That “sound mind” promised in 2 Timothy 1:7 needs to be believed. It must become activated by faith. This promise is for us who struggle this way.

After all, we’re the ones who really do need it.

 

Should I Take Medication?

What’s Your Take on Christians Using Antidepressants?

by Pastor John Piper

I’m going to say that there are times when I think it is appropriate, but I want to go there cautiously and slowly, with warnings.

Depression is a very complex thing. It’s got many layers. I think we all would agree that there are conditions in which nobody would deny that certain people are depressed in a pathological way because they’re immobile. They’re not even able to function.

And then there’s a continuum of discouragements and wrestlings with having an ‘Eeyore-type’ personality, which may or may not be depressed.

So that means that I want to be so careful not to have a knee-jerk reaction. When you come into my office and describe to me your discouragements, I don’t want my first response to be, “See a doctor and get a prescription.”

I fear that is way too quick today. The number of people on antidepressants as a first course rather than the last course is large.

And the assumption is that you can’t make any progress in counseling unless you get yourself stabilized or something.

So I just want to be very cautious.

As a Christian who believes that Christ is given by the Holy Spirit to deliver us from discouragements and from unbelief and sorrow and to help us live a life of usefulness, what makes me able to allow for antidepressants is the fact that medicine corresponds to physical realities.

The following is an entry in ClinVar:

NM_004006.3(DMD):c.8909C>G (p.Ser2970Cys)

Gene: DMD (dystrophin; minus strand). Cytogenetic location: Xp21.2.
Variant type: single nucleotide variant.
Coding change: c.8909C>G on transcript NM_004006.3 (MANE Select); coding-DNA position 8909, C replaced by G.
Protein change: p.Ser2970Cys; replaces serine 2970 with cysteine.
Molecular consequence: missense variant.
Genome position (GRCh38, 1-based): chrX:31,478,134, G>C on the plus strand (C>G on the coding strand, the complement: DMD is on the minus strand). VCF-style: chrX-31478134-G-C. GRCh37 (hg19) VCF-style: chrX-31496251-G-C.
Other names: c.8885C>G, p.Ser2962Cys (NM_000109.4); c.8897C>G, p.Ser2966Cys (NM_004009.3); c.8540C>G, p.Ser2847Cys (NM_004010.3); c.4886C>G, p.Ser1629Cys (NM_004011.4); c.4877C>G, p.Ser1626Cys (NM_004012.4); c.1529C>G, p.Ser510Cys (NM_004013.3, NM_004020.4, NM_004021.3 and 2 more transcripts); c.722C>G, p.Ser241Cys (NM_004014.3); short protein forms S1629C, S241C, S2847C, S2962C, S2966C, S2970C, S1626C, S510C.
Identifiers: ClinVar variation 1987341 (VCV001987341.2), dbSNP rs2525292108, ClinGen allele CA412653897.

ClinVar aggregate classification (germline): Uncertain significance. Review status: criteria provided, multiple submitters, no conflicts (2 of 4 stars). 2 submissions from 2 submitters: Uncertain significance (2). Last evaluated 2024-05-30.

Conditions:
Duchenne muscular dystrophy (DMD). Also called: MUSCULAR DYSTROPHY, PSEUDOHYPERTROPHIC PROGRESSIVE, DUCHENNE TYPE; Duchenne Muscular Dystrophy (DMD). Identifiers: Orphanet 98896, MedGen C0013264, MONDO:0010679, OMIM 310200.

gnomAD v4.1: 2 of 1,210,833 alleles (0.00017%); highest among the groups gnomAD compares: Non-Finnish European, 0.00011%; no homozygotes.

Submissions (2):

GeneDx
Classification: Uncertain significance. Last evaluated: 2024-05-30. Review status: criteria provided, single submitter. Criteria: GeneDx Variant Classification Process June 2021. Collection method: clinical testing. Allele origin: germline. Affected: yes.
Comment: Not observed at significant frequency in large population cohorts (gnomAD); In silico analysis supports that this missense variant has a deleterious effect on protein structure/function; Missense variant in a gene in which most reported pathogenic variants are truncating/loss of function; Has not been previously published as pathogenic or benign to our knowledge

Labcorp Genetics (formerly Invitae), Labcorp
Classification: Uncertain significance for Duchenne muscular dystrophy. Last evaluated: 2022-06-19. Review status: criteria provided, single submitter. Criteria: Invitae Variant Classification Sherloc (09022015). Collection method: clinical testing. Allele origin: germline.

And the physical realities are that we get headaches that make us almost unable to think. Migraine headaches can put a man out. And we are pretty much OK if the doctor can help us find some medicine that would not let us get these immobilizing headaches.

And the headaches clearly have a spiritual impact, because they’re making me unable to read my Bible and function in relation to people that I want to love and serve. And so medicine becomes spiritually effective in that way.

So we apply this principle that we all use to depression, and then the fact that the body is included in depression. Whether we should use the terms “chemical imbalances”—I’ve read both sides on that. Some people say that there is no scientific evidence for such a thing and others say that it is a given. Whatever. Everybody knows that there are physical dimensions to depression.

If that physical dimension could be helped by medicine—in the short run especially, sometimes long term—then I think, in God’s grace and mercy, we should take it as a gift from his hand.

 


© Desiring God, desiringGod.org

John Piper is the Pastor for Preaching at Bethlehem Baptist Church in Minneapolis, Minnesota. He grew up in Greenville, South Carolina, and studied at Wheaton College, where he first sensed God’s call to enter the ministry. He went on to earn degrees from Fuller Theological Seminary (B.D.) and the University of Munich (D.theol.). For six years he taught Biblical Studies at Bethel College in St. Paul, Minnesota, and in 1980 accepted the call to serve as pastor at Bethlehem. John is the author of more than 30 books and more than 25 years of his preaching and teaching is available free at desiringGod.org. John and his wife, Noel, have four sons, one daughter, and an increasing number of grandchildren.